I hate cancer. My friend and spiritual father Royce died from cancer; whenever I hear jazz, see a Cracker Barrel, or pass by a KOA, I think of Royce and miss him. Ron, too, died of cancer; I knew his grandkids better than I knew him, but any guy who pulls my car out of a ditch gets kudos from me. My uncle David died of cancer at 54. While I was a youth pastor in Spring Green, “Aunt” Lea and Mark Koller also passed away from cancer; Aunt Lea had lived a long and full life, but Mark was only 51.
And then there are all the survivors, the friends who have lived with and overcome cancer. These are, sadly, fewer on my list.
Today, a friend working with Campus Crusade called Jake and I. His friend Remus was in the hospital watching his three-year-old daughter die from a tumor in her brain. Would we visit them and pray for her healing?
Posted in Bucharest
Tagged cancer, death, faith, faithfulness, healing, lazarus, miracles, prayer, raise the dead, resurrection, sickness
The music of Daniel (and his sister Harvest) Bashta has really been ministering to me lately. I love the passion and energy in the music. It’s almost impossible to sit still while listening; either you want to bow down on your knees or get up and dance. 🙂 And I love how so much of the lyrics are drenched in Scriptural phrases and images if not word-for-word Bible. “Behold the Lamb,” in particular, evokes images of the angelic choruses in the book of Revelation as well as the Lord’s Prayer in the gospels. I love it!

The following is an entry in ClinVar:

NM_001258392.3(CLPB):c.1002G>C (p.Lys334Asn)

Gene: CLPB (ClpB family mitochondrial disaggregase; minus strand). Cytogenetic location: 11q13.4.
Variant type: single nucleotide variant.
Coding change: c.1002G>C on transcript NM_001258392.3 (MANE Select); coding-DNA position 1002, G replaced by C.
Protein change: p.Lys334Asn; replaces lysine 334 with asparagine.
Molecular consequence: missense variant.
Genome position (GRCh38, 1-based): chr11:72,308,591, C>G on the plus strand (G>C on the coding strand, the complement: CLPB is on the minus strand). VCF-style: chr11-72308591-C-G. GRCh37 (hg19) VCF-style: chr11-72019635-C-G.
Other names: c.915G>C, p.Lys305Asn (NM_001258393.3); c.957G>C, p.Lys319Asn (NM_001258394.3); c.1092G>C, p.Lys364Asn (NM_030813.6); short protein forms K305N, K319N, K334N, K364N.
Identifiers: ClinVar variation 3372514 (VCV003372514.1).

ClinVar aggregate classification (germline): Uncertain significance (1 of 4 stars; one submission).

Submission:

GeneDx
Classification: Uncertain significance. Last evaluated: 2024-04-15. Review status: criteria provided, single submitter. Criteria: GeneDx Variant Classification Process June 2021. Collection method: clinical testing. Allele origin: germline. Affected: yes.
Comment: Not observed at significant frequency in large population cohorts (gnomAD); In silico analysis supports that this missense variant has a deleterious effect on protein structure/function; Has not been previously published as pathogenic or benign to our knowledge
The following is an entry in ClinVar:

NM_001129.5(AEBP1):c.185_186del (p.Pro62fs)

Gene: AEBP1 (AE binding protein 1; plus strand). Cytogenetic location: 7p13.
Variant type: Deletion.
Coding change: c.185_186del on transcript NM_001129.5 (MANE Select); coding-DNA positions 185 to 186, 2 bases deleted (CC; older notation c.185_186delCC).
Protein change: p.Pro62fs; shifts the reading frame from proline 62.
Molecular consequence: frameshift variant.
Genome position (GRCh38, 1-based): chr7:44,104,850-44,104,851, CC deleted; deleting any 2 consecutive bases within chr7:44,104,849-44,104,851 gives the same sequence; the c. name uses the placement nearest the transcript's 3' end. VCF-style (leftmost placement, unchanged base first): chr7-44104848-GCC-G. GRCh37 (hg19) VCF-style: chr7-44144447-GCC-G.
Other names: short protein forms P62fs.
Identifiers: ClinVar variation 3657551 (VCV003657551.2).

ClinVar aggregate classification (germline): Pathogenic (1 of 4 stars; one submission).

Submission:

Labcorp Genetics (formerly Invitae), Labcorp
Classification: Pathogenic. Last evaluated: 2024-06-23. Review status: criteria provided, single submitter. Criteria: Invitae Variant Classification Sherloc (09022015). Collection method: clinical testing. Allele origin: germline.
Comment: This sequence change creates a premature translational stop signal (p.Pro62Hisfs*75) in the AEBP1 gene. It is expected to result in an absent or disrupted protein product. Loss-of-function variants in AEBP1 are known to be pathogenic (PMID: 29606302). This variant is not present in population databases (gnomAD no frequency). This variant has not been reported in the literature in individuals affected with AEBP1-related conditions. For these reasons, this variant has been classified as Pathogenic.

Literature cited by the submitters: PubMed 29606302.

As this song has been a great source of strength to my spirit lately, I wanted to share it with you. Enjoy the chords and lyrics here, then head over to www.danielbashta.com for links to purchase his music. (Sorry for how the chords and words don’t line up correctly. I’m blaming wordpress ’cause the file on my computer is fine.)
This morning, I called my friend Alex Grigorescu to see how things went last night after I left open-air preaching. (I love street preaching, but I had to leave early: “Man of Steel” had just opened in Romania, and it needed me to go watch it.) Anyhow, Alex told me the preaching went well, but then he said, “Listen, brother, I have something to encourage your faith.”
Alex then began to tell me about his trip to the market this morning. On his way to pick up some fish, he saw an old beggar woman hunched over and unable to stand up straight. As he walked by her, Alex felt something in his Spirit. God wanted to do something.
So instead of merely giving her a New Testament or a tract, he asked her, “Crezi ca Iisus este Domnul? Do you believe Jesus is Lord?” “Da. Yes,” came her reply. “Crezi ca Iisus pot sa te vindeca? Do you believe Jesus can heal you?” “Da,” she said again.
My one-year anniversary in Romania was yesterday at 8:20 p.m. I had been looking forward to this date. If not in reality, at least in my mind it’s an important milestone; one whole year in a foreign country learning on the job how to do missions work.
Months ago, I started thinking about what I’d write, figuring I’d have something deep, insightful, and spiritual to share. But I don’t. Partly, this is because the date snuck up on me. Partly, it’s because the thing I feel most certain about is that I’m still learning, still growing, still discovering. And I have a headache now.